Claire’s house is mostly green- the walls, the furniture, the plants, the glassware in the graduation and bar scenes. The medical school and high school graduation guests are wearing green. Claire is wearing green surgical scrubs. Her hospital is green. The shift Claire is wearing at her graduation appears to be ivory or white but it is actually a very, very pale mint green. Jamie’s wrap in the prison is very dirty but also green. Jamie makes numerous mentions of eating green plants and each time the shot of plants in the scene is like a bright green reminder of Claire (since she’s the one who taught him about scurvy prevention). Green is their color.
And it’s ALWAYS been their color. Jamie and Claire wore green at their wedding. The Fraser hunting tartan Jamie wears in Season One is green:
Side note: don’t they look so young and beautiful? Awww…
So, while I think there is a case to be made in some of these scenes that green denotes jealousy, I also think Terry Dresbach is trying to show a clear connection between all three Frasers.
Back to Boston…
During the aforementioned fight Claire offers to give Frank a divorce but he refuses out of fear of losing Bree. We also find out that Jerry and Millie divorced last year and I hope Millie has found herself a new man who isn’t such a dillweed.
Moving along to 1966. Brianna is eighteen and we see her graduate from high school. Claire is an experienced surgeon. And Frank is DONE. All debts paid. He finally asks for a divorce and wants to move to England with Bree and Historical Linguistics. And Claire Is. Not. Having. It. Hurling insults at Frank she reminds him that Bree is HER daughter (implication: not his) and there is no amount of time that would ever make her forget Jamie. In the words of one Cher Horowitz: That was way harsh, Tai.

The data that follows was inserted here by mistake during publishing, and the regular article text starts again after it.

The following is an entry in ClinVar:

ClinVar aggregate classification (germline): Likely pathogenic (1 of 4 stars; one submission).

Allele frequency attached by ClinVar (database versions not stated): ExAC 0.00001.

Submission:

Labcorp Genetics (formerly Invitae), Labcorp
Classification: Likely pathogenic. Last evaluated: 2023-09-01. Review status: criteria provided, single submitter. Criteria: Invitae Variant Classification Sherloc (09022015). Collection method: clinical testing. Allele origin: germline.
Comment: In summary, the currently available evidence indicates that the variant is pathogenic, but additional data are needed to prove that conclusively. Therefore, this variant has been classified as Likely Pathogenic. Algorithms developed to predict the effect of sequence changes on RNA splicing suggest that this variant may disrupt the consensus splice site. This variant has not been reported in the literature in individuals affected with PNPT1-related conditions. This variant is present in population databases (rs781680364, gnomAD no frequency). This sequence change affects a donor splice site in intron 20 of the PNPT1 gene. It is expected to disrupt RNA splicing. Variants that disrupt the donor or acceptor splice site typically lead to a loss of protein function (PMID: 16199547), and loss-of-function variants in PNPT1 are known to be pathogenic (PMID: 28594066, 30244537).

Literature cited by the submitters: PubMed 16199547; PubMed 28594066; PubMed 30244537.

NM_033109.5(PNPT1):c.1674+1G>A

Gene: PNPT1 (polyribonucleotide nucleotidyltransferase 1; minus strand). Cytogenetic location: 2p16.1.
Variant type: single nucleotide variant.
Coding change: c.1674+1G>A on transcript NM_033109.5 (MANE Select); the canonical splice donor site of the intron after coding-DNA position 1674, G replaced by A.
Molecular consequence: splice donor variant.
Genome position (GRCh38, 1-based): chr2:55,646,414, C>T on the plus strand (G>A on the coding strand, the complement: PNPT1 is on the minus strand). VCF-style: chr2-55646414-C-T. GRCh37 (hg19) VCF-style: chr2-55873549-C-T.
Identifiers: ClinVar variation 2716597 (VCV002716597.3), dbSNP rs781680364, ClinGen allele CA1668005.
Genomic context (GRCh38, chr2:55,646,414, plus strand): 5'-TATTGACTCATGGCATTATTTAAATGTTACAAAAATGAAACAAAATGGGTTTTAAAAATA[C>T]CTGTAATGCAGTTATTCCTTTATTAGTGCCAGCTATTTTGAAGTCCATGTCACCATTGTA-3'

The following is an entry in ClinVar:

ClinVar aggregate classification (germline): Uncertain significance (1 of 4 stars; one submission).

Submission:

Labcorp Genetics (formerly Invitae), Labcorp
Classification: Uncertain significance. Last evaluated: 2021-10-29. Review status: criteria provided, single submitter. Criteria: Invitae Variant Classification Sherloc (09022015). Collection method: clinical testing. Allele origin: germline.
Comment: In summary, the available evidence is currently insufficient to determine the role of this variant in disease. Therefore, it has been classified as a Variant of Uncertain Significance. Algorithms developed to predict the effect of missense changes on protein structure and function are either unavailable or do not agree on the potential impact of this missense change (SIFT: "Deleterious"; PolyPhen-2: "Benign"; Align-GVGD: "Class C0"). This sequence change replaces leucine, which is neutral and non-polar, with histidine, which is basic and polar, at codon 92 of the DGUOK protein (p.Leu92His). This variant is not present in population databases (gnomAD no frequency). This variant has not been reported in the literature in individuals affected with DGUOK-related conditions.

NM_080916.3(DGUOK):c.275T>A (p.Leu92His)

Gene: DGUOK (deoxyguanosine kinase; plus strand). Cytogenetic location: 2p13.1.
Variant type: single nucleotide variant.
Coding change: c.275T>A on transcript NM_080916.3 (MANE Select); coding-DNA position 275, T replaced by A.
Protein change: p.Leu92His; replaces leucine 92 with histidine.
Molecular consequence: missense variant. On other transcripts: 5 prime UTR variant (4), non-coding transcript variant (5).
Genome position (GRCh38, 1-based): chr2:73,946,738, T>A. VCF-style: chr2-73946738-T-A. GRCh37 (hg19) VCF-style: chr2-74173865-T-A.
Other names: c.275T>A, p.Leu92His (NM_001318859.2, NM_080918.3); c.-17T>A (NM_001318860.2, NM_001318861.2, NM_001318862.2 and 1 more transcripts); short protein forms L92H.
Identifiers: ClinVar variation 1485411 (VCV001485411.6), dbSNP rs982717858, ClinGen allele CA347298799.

Frank storms out. Claire gets called in to the hospital and then…
…we find out Frank has died in a car accident. Having read the novel I knew this was coming but this scene still packed a huge emotional punch. Caitriona Balfe acted the heck out of this and I wouldn’t be surprised if this is the episode they submit for her Emmy nomination.
But, cynically, this is also slightly convenient? Because…
Ardsmuir Prison, Scotland 1755
So much to digest with Jamie in this episode. But first, MURTAGH!!!!
Ron Moore had hinted they might have kept Murtagh alive but I was still thrilled to see the camera pull away for his slow reveal. This is a MAJOR deviation from the novel and (spoilerish) I’m going to speculate that the writers might merge his character with that of Duncan Innes. Pure speculation. In any case, Murtagh is alive but barely and we mostly see him coughing and fighting off prison rats in this episode. Get well soon, Murtagh!
More exposition tells us that Jamie is known as MacDubh (son of Black [Brian]) among his fellow Scottish prisoners and he is their de facto leader. He oversees their health, making sure the sick have blankets and meat and everyone eats enough green plants to prevent scurvy.
And… introducing Major John William Grey (!!!). He has a huge role in all the novels from here on out and I was super excited to see him in this episode. He is played by a very pretty Australian actor named David Berry and he joins the long list of Outlander actors (Caitriona Balfe, Sophie Skelton, Wil Johnson, Laura Donnelly) that swallow their accents in order to adopt another. He also gives off some vibes of Brad Pitt circa Interview with a Vampire, don’t you think? Relatedly: I think the tricorne hat was very flattering and I sort of wish it was still standard. In any case, this casting is PERFECT and Berry plays Grey with a wonderful mix of honor, kindness, regret, and loneliness. He seems kinder in their series, I believe, than in the novels